New SSDs Pushing Endurance, Flexibility

Arthur Cole
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Changing the Way You Purchase Storage

Ensure that IT has the flexibility to build and efficiently run a shared infrastructure.

These days, it's the rare data center that has not deployed solid state storage in one form or another. But while few argue against the efficacy of SSDs in enterprise settings, the increasing variety of form factors and storage cell configurations are making deployment decisions just as complicated as anything found in traditional storage infrastructure.


The needs of enterprise users continue to drive solid state development at a basic level. One of the top priorities is extending the useful life of Flash in highly active environments. STEC recently updated its XeusIOPS device with an Extreme Endurance (XE) version capable of 30 full-capacity writes per day for its entire five-year lifespan. The MLC unit utilizes the company's CellCare system and an improved ASIC-based SSD controller to maintain data integrity over multiple writes. With these in hand, STEC says it can deliver nearly 33 petabytes over the working life of a 600 GB drive.


And like their magnetic cousins, SSDs are also pushing higher capacities into smaller form factors. OCZ Technology Group just released the Talos 2 SAS device, which delivers a full TB in a 2.5-inch format. The drive incorporates OCZ's Virtualized Controller Architecture 2.0 system that provides for intelligent complex command queuing and queue balancing algorithms that help push random transactional performance to 70,000 4k IOPS and mixed workload performance to 42,000 8k IOPS. It also features dual ports for improved data integrity and the DataWrite Assurance Protection system to cover power losses.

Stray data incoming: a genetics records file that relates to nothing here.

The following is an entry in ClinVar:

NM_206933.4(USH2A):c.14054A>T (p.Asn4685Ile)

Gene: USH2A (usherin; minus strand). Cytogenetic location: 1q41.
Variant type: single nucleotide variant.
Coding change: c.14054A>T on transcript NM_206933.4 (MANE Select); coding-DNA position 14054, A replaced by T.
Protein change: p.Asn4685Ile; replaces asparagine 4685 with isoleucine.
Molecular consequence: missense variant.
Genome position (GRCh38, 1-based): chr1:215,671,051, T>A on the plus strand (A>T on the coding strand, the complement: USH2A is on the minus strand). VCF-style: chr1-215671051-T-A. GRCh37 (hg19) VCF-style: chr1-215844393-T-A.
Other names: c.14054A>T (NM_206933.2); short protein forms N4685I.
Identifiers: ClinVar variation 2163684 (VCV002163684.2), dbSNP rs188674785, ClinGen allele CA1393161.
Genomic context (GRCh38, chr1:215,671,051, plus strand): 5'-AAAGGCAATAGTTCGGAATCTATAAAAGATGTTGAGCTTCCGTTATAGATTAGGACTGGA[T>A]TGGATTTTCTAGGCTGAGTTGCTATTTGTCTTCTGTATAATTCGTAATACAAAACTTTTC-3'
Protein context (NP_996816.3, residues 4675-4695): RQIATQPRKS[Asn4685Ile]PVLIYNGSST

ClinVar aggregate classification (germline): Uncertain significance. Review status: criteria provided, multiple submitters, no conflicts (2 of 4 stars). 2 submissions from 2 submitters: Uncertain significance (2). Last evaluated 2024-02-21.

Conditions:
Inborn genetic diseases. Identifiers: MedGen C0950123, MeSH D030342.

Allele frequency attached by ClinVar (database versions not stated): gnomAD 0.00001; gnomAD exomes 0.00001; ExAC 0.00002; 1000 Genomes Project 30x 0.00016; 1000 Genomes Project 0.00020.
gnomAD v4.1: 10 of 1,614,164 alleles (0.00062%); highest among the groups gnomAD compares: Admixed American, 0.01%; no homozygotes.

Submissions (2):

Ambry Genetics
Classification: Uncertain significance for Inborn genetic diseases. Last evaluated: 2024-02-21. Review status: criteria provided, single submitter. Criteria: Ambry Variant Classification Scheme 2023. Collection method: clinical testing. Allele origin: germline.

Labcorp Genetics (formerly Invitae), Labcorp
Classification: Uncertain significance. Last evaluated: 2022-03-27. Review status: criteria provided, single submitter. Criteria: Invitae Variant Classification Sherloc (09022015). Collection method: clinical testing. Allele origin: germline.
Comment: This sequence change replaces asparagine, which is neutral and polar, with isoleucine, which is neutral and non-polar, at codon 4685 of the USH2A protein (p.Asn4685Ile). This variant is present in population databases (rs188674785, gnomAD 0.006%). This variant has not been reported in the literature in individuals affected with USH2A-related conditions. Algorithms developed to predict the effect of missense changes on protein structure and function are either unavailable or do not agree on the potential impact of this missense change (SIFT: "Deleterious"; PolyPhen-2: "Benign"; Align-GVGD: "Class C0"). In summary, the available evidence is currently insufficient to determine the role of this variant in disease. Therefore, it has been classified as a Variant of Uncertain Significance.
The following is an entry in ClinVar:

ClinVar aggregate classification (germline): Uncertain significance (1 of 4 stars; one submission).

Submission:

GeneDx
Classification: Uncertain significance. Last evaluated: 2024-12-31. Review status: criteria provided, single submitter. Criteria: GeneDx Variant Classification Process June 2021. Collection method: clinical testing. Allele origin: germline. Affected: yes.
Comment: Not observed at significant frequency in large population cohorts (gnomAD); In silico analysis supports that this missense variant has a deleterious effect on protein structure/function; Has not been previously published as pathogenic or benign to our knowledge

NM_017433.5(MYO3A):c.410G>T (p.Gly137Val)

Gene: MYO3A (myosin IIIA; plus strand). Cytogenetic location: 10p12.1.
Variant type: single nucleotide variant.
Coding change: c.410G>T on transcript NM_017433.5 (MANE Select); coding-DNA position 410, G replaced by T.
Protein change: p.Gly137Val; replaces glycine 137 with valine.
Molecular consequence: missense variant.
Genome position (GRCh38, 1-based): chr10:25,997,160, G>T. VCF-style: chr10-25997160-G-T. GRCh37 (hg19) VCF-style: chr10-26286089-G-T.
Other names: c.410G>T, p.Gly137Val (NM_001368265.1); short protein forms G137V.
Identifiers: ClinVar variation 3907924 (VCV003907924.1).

Even smaller form factors are finding their way onto mid-level servers like IBM's System x and BladeCenter platforms. The company is offering 1.8-inch eXFlash drives on System x machines in capacities ranging from 50 to 200 GB. In fact, Big Blue is offering price breaks and a free backplane for systems configured with eight drives or more. It's a deal that has The Register's Timothy Prickett Morgan wondering why higher-end Power Systems are not worthy of similar consideration.


At the same time, Seagate is not giving up on its Momentus XT hybrid drive, which the company recently bolstered with 8 GB SLC Flash modules. The 750 GB drive is built on a 2.5-inch form factor and features a 6 Gbps SAS interface for as little as $245. The drive also features increased areal density and improved data algorithms to speed up data allocation and boost overall performance. It's still a question as to whether enterprise users will opt for hybrid technology over full SSD performance, but if they do Seagate will effectively own the market as theirs is the last hybrid standing.


Unfortunately, decisions surrounding the deployment and integration of these technologies are as varied as the environments they encounter. That SSDs will largely constitute an additional storage tier reserved for the most time-sensitive data and applications is all but certain. But determining the appropriate placement in actual working environments will be a challenge.



As is often the case, new technology comes off the drawing board with only vague ideas as to how it is to be implemented. As automation takes over many of the day-to-day operations, IT will be increasingly tasked with these and other architectural/infrastructure responsibilities.



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